Refugees from the Syrian civil war are attempting to enter Europe in large numbers. The Bulgarian government has asked for assistance from the European Union. As of 17th September, there were over 4,000 people who have applied for refugee status in Bulgaria.
Thousands of people have landed on the Italian coast; hundreds landed on 14th September and nearly 2,000 arrived at various locations on the Italian coast in 24 hours on 25/26 September 2013.
The Syrian civil war began as a series of protests against the government of Basher Al Assad in March 2011. The government reacted by brutally repressing dissent. The rebels have continued to fight against the regime ever since. There are reliable press reports that they are receiving weaponry from Saudi Arabia and Qatar.
1,400 killed in Damascus gas attackThe war has become a brutal one. On 21st August 2013, 1,400 people were killed when a sarin gas shell hit a suburb of Damascus. While this attracted the attention of the 'international community' it is not unique. There have been, reportedly, at least fourteen other incidents of gas use and many more massacres involving conventional weapons.
Syria has, or had, a population of 22m. Of these, up to 150,000 have been killed in the last two years and 6m have been forced to leave their homes. 4m of these refugees remain within the country.
The United Nations High Commissioner for Refugees Antonio Guterres said on 3rd September 2013 that the number of internationally displaced refugees reached 2m. He added that 5,000 people a day were leaving the country so by 27th September, over 100,000 more people will have left the country.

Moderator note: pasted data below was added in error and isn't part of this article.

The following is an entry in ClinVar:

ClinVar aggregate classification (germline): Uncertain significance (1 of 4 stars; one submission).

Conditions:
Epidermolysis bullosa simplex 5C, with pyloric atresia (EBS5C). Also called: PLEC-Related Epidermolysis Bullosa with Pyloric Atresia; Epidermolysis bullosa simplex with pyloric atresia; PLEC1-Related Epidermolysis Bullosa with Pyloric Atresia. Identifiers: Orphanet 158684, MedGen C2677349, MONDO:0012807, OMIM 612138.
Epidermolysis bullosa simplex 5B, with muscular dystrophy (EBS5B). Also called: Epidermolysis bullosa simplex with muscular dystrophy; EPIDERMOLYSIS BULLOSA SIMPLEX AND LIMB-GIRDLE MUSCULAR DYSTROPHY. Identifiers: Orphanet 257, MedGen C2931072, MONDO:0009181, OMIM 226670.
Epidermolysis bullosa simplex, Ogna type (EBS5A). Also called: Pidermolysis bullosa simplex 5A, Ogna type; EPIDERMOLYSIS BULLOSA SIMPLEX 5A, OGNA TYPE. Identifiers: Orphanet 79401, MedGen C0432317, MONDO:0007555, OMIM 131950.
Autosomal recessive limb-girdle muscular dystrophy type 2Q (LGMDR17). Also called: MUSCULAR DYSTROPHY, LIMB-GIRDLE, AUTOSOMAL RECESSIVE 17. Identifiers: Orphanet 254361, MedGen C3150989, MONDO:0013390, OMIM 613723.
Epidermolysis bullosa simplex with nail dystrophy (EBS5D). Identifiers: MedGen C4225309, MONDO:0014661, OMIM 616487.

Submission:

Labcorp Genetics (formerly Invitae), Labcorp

Most refugees in countries neighbouring SyriaMost of these are living in the countries surrounding Syria; Turkey, Lebanon, Jordan and Iraq. Many have gone to stay with friends and relatives but most are living in vast refugee camps. The Syrian army has been accused of shelling people as they attempt to cross the border to safety. Turkey has shot down a Syrian army helicopter which Turkey claims was encroaching into Turkish airspace.
Now some are reaching the frontiers of the European Union. The Bulgarian government has asked for assistance. It has three refugee camps with a maximum capacity of 1,100 people. These camps were, until recently, mostly filled with people from other war-torn Asian countries such as Iraq and Afghanistan. As of 17th September there were 4,010 applicants for refugee status in Bulgaria and, of these, nearly 1,500 were from Syria.
Bulgaria facing a 'serious burden'The Bulgarian interior minister Tsvetlin Yovchev visited the border town of Elhovo and told journalists of the 'serious burden' that Bulgaria faced.
Meanwhile in Italy, boats laden with Syrian refugees have been making regular landings up and down the east coast. 96 men landed on the island of Lampedusa which is Italian territory but is much closer to Tunisia than it is to Italy. There were also other landings on Sicily and on the mainland.
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